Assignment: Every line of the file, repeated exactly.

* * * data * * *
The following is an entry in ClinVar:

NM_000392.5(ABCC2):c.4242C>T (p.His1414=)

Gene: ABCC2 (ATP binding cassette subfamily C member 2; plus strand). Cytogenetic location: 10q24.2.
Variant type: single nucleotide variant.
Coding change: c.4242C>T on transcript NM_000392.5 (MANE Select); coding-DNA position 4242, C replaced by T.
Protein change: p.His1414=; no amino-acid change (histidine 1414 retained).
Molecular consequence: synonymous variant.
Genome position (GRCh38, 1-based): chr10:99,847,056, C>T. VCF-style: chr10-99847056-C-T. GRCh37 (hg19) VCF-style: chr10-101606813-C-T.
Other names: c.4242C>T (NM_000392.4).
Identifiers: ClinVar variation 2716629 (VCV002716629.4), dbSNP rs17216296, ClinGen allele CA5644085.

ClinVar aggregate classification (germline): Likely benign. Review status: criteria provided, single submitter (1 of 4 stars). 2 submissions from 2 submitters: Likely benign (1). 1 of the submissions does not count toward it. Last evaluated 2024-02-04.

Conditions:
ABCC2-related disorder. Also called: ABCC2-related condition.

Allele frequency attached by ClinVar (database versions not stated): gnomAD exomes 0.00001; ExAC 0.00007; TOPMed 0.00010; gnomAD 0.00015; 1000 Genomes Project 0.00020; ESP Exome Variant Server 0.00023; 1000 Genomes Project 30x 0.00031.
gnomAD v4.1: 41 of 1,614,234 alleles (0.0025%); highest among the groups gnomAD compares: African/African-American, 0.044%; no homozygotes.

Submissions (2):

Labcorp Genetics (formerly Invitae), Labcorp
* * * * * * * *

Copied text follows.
The following is an entry in ClinVar:

NM_000392.5(ABCC2):c.4242C>T (p.His1414=)

Gene: ABCC2 (ATP binding cassette subfamily C member 2; plus strand). Cytogenetic location: 10q24.2.
Variant type: single nucleotide variant.
Coding change: c.4242C>T on transcript NM_000392.5 (MANE Select); coding-DNA position 4242, C replaced by T.
Protein change: p.His1414=; no amino-acid change (histidine 1414 retained).
Molecular consequence: synonymous variant.
Genome position (GRCh38, 1-based): chr10:99,847,056, C>T. VCF-style: chr10-99847056-C-T. GRCh37 (hg19) VCF-style: chr10-101606813-C-T.
Other names: c.4242C>T (NM_000392.4).
Identifiers: ClinVar variation 2716629 (VCV002716629.4), dbSNP rs17216296, ClinGen allele CA5644085.

ClinVar aggregate classification (germline): Likely benign. Review status: criteria provided, single submitter (1 of 4 stars). 2 submissions from 2 submitters: Likely benign (1). 1 of the submissions does not count toward it. Last evaluated 2024-02-04.

Conditions:
ABCC2-related disorder. Also called: ABCC2-related condition.

Allele frequency attached by ClinVar (database versions not stated): gnomAD exomes 0.00001; ExAC 0.00007; TOPMed 0.00010; gnomAD 0.00015; 1000 Genomes Project 0.00020; ESP Exome Variant Server 0.00023; 1000 Genomes Project 30x 0.00031.
gnomAD v4.1: 41 of 1,614,234 alleles (0.0025%); highest among the groups gnomAD compares: African/African-American, 0.044%; no homozygotes.

Submissions (2):

Labcorp Genetics (formerly Invitae), Labcorp